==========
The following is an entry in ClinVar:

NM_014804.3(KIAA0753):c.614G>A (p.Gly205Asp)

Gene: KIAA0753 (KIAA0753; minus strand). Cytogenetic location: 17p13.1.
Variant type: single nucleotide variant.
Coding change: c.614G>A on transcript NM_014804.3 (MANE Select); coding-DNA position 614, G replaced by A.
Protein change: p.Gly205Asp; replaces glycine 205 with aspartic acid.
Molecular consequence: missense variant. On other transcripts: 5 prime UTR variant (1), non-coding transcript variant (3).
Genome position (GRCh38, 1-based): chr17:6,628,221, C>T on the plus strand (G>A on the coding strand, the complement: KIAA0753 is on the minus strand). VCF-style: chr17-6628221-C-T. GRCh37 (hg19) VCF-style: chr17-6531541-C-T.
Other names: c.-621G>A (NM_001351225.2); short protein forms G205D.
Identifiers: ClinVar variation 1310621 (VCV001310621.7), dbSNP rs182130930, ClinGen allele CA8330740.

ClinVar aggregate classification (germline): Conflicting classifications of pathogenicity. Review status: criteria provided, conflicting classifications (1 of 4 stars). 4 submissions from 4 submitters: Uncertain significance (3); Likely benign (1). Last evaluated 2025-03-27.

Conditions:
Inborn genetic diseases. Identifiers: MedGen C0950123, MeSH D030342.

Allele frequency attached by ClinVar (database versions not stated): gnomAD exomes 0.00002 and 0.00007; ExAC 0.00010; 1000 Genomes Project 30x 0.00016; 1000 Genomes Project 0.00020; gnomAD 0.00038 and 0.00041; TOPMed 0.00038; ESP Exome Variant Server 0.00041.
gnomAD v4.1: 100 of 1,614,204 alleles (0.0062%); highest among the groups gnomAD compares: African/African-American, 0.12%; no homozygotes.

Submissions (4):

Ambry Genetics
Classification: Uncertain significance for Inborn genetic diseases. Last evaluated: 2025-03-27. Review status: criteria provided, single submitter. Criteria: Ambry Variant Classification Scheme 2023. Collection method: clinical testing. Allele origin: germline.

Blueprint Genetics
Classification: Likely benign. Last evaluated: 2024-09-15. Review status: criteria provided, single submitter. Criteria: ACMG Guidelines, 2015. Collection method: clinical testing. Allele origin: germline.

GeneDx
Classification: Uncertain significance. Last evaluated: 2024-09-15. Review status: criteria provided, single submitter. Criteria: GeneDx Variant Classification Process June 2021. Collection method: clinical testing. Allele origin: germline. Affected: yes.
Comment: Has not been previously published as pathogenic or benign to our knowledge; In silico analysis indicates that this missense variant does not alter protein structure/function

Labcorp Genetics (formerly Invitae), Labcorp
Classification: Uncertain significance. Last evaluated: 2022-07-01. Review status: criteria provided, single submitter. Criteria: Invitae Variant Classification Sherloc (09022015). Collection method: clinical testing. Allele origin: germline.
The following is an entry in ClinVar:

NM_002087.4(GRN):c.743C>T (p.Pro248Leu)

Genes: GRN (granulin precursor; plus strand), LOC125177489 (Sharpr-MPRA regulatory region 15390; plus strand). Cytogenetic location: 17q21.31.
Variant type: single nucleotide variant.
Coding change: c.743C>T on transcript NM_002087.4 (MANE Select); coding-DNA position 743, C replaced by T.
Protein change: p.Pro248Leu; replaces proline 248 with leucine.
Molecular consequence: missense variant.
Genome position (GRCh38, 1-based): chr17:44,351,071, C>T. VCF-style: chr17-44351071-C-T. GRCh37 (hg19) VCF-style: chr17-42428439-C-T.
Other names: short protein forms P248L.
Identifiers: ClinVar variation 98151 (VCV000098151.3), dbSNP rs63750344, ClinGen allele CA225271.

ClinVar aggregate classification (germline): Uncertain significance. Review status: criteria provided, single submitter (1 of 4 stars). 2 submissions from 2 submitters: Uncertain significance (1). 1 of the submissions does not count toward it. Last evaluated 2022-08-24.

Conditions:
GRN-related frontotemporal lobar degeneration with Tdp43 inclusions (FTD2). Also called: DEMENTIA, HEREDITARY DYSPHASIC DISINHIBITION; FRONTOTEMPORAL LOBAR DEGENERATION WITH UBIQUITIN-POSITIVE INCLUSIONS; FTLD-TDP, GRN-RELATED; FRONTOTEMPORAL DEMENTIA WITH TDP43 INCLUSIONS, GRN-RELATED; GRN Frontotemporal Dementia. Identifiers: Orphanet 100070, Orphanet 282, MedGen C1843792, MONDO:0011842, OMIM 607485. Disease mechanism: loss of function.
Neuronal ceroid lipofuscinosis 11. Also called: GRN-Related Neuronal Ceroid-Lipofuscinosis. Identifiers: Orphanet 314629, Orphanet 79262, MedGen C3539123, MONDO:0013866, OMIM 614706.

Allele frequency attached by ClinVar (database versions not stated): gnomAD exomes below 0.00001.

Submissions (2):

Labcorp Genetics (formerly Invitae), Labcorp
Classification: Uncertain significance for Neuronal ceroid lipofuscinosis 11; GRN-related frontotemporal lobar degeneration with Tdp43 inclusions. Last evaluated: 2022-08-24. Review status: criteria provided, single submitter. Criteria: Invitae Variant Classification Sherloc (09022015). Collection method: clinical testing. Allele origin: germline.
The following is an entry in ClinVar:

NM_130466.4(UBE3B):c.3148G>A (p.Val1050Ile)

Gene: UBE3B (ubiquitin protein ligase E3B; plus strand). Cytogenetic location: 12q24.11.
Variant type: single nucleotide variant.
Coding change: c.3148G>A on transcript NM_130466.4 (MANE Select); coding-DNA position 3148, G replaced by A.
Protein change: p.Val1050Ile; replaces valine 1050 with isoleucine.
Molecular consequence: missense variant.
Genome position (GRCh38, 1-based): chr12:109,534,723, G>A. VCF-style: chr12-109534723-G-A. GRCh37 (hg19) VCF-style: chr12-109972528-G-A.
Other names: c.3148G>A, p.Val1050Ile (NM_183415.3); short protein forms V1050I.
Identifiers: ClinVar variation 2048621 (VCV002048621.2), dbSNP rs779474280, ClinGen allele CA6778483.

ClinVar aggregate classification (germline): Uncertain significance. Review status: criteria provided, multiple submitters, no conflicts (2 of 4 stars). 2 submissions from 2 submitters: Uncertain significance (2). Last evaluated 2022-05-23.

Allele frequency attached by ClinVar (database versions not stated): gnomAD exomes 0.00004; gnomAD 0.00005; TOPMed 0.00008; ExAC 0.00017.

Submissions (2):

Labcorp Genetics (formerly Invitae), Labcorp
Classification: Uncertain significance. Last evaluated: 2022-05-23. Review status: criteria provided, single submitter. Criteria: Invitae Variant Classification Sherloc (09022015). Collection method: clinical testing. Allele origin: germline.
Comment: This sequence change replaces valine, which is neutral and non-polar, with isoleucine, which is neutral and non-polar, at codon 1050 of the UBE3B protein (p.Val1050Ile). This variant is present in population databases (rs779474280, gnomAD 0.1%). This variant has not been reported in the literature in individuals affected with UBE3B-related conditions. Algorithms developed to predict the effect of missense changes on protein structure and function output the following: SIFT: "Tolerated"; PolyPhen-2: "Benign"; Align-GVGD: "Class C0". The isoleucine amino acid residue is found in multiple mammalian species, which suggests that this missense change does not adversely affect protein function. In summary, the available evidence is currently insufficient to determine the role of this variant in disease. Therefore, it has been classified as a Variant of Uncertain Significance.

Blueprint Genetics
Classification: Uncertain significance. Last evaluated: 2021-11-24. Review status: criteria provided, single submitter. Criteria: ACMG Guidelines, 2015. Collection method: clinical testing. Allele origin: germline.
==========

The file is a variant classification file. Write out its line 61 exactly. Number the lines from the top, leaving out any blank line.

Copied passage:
Classification: Uncertain significance. Last evaluated: 2021-11-24. Review status: criteria provided, single submitter. Criteria: ACMG Guidelines, 2015. Collection method: clinical testing. Allele origin: germline.